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Book News

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Salon Magazine

No feminist manifesto here

'What do Women Want?'
By Erica Jong

Harper Collins

Review by Cathy Young

Web posted on: Tuesday, October 06, 1998 1:19:26 PM EDT

(SALON) -- Anyone who picks up Erica Jong's new book expecting a feminist manifesto or a treatise on the female condition will be disappointed. The latest from the author of "Fear of Flying" is a slim collection of essays on topics ranging from Viagra to Venice; often they're only tenuously related to women or feminism.

As it happens, Jong is often at her least interesting when she's wearing her feminist hat. The essay "Curst Lady: The Vicissitudes of Being Hillary Rodham Clinton" (that title is the most inventive thing about it) rehashes the cliché that any criticism of the first lady must be rooted in hatred of strong women. The other feminist critique of Hillary Clinton -- that she's a pseudo-independent woman who got her power the old-fashioned way, by marriage -- is ignored. Just as predictable are Jong's reflections on the much-exaggerated vilification of Dr. Deborah Eappen, the mother of the dead baby in the trial of British au pair Louise Woodward.

Jong deplores the "angry agitprop" of radical feminists, but she shares their hyperbolic rhetoric about "America's secret war on women." And she can often be as intolerant as any Andrea Dworkin acolyte: Women who won't genuflect before the self-revelatory writings of Anaïs Nin, for example, are dismissed as "afraid of freedom." "What Do Women Want?" has its own share of self-revelatory prose -- about Jong's relationship with her mother and her daughter, about getting a face lift and the accompanying guilt, about the search for "the perfect man" and, of course, about sex. Curiously, this sexual revolutionary ultimately comes across as something of a romantic, musing that sex needs "mystery" to be truly exciting; making it "too literal, too available," as sex videos do, snuffs out eros.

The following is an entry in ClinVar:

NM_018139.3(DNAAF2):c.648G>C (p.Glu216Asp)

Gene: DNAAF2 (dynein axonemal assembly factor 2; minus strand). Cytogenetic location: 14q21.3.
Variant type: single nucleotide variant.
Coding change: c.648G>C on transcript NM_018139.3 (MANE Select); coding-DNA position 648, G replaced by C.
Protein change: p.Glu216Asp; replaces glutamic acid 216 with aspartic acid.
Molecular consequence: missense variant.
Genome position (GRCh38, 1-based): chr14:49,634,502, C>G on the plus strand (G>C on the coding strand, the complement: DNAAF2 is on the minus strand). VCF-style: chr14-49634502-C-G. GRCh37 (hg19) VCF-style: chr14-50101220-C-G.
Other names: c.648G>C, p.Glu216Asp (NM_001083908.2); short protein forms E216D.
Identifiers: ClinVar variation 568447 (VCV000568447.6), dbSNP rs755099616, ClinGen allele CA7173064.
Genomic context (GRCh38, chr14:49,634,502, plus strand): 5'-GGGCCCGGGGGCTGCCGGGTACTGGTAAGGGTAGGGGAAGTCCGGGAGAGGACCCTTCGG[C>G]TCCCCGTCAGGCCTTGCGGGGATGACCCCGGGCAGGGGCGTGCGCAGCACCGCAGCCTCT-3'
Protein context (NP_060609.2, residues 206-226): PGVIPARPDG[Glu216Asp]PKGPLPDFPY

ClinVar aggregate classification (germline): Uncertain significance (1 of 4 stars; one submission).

The most interesting pieces in this collection have to do with art and literature. Jong is refreshingly old-fashioned about the need for poetry and prose in our lives. "This passion to create defines our humanity," she writes. "Words are our antidote to mortality." She offers keen insights, too, on childbearing and artistic creativity, challenging the banal equation of the two ("Creativity demands conscious, active will; pregnancy demands only the absence of ill will") and the belief that women must choose one or the other. The essay on "Lolita" goes beyond the issues of art, sex and morality and explores the theme of the losing fight against time. My only quibble is with Jong's praise for Adrian Lyne's mediocre film.

A more serious problem is that, in her worthy zeal to defend the right of art to be bawdy, Jong gets carried away and suggests that it must be so. She opens her tribute to Henry Miller with the pronouncement, "All of us, if we are honest, know that art is a fart in the face of God." Where does that leave, say, Rafael or Keats? Jong is not a profound thinker; often, she is a muddled one. But even when you disagree with her, she's hard to dislike. One senses her genuine affection for culture, for language, for sex, for people. And sometimes, that's enough of a cause for gratitude.

Cathy Young is the author of the forthcoming book "Ceasefire: Why Women and Men Must Join Forces to Achieve True Equality" (Free Press).

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